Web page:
Bodie Island Lighthouse on the Outer Banks NC
No question about it, North Carolina's Outer Banks is home to some world-class lighthouses including Bodie Island Lighthouse, a majestic black and white striped structure that's hard to miss while traveling from the central to southern branches of the barrier islands.
Bodie Island Lighthouse was built in 1871 - 1872 by the United States Lighthouse Board for use as a nighttime aid to navigation to help guide sailors as they traversed the treacherous waters off the coast of North Carolina.
The current structure is the third lighthouse constructed at this general location - the other two crumbled due to very different circumstances.
Since inception, the beam emitting from the top of the structure has been shining nightly to use as an aid to navigation. Even with precise satellite instruments available to those steering smaller vessels, some boat captains still rely on the black and white striped tower for assistance while approaching Oregon Inlet.
Over the years, the power source for the light changed from oil to electrical, but few other changes were made to Bodie Island Lighthouse.
Its light pattern is characterized by 2.5 seconds on, 2.5 seconds off, 2.5 seconds on, and then 22.5 seconds off.
Apart from the assistance for sailors, the structure is an important landmark for the area's tourism industry. Tens of thousands of visitors from the East Coast and Midwest stop by the National Park Service managed facility to snag a photo or two of the lighthouse.
Where is Bodie Island Lighthouse Located?
There are a total of five lighthouses along the Outer Banks. Can you name all of them?
If you have spent any amount of time vacationing on North Carolina’s Outer Banks which is commonly referred to as "OBX", then you have no doubt traveled along NC 12, or “beach road” as the locals commonly refer to it. This roadway will take you clear from Corolla to the foot of the ferry to Ocracoke Island – some 200+ miles in totality.
Travelers who head south on NC 12 from the town of Kill Devil Hills will easily be able to spot Bodie Island Lighthouse that’ll appear out of nowhere on the sound side (right side if driving south).
Once you traverse over the Bonner Bridge heading north to the central beaches, you'll spot Bodie Island Lighthouse on your left - just past Oregon Inlet Fishing Center.
8210 Bodie Island Lighthouse Road
Nags Head, NC 27959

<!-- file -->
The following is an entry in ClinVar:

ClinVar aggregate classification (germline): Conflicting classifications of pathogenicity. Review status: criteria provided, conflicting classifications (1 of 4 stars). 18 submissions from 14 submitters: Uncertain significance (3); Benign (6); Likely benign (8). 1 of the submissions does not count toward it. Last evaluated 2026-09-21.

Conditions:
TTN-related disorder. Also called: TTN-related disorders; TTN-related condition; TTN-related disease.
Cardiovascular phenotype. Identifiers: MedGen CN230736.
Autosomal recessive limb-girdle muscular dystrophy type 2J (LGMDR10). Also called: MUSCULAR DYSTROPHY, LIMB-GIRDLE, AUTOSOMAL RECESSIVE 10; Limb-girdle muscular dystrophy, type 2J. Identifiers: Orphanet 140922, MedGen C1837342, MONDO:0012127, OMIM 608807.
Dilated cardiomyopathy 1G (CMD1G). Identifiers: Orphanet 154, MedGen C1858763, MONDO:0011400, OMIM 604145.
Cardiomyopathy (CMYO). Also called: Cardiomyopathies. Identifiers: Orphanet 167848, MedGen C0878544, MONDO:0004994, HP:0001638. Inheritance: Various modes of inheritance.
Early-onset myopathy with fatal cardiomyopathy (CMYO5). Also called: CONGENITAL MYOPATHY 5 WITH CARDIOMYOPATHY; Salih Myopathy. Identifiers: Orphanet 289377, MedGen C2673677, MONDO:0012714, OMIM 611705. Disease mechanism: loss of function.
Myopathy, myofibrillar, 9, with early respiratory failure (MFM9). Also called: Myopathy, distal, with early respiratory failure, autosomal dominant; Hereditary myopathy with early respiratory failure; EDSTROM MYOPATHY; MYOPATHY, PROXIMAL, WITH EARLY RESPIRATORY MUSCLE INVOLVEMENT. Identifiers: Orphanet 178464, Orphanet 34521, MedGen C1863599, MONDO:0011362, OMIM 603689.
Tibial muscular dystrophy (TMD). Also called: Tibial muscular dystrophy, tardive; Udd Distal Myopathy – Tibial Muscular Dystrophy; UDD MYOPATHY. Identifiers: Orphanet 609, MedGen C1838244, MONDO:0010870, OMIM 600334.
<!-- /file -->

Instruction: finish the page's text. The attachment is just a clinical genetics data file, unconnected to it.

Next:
History of Bodie Island Lighthouse
You may nor may not know this, but the current Bodie Island Lighthouse that you and I can visit today is the third that has stood in this vicinity on the Outer Banks.
Below is a brief history of the three different structures followed by a timeline to help connect the dots.
Original Bodie Island Lighthouse (1848)
In 1837, Congress appropriated $5,000 ($139,000 in today's dollars) to be used for the construction of a lighthouse on Pea Island which would aid ships as they navigate the tremulous waters directly off the coast of North Carolina that is sometimes referred to as the "Graveyard of the Atlantic."
Problems with the location and design of the lighthouse resulted in a ten-year delay in construction. A resident of Baltimore, MD named Mr. Francis Gibbons was the head contractor responsible for overseeing the construction of the first version of Bodie Island Lighthouse which began in 1847 and was completed the following year. The final cost of the construction of the lighthouse was $8,750.
The structure consisted of a brick tower that was 54-feet high and crowned with a lantern 10 feet in diameter. In addition, a home for one lighthouse keeper was built out of wood as well as a brick cistern and two outhouses.
Soon after the tower was completed, it was apparent something was amiss as the lighthouse began to lean to one side. Apparently, the foundation had not been designed to accommodate the soils upon which the structure had been built, causing it to settle unevenly. Yikes!
The lighthouse used not a Fresnel lens-like its future versions, but instead, a revolving lighting apparatus made up of fourteen lamps and reflectors that frequently did not operate as intended.
In 1859, only ten years after being constructed, Bodie Island Lighthouse had deteriorated so much that it had to be condemned.
Although this project was overall a failure, Mr. Gibbons learned much from this project and would later become a prominent lighthouse builder on the West Coast of the United States.
Even if the lighthouse hadn't fallen to pieces soon after being constructed, the original would be underwater as the structure was located south of Oregon Inlet on Pea Island in an area that has experienced a significant amount of beach erosion over the years.
Second Go Around (1859)
Following the decommissioning of the first lighthouse, a $25,000 appropriation ($720,805 in today's dollars) from Congress was obtained to be used towards the construction of a new tower.
During this go-around, the Army Corps of Engineers was tasked with designing and overseeing the construction of the new Bodie Island Lighthouse. The 80-foot-tall structure was completed in 1859 using a third-order Fresnel lens that required two operators to function. On a clear night, the new lens was capable of emitting light into the Atlantic and could be seen up to 15-miles from the shoreline.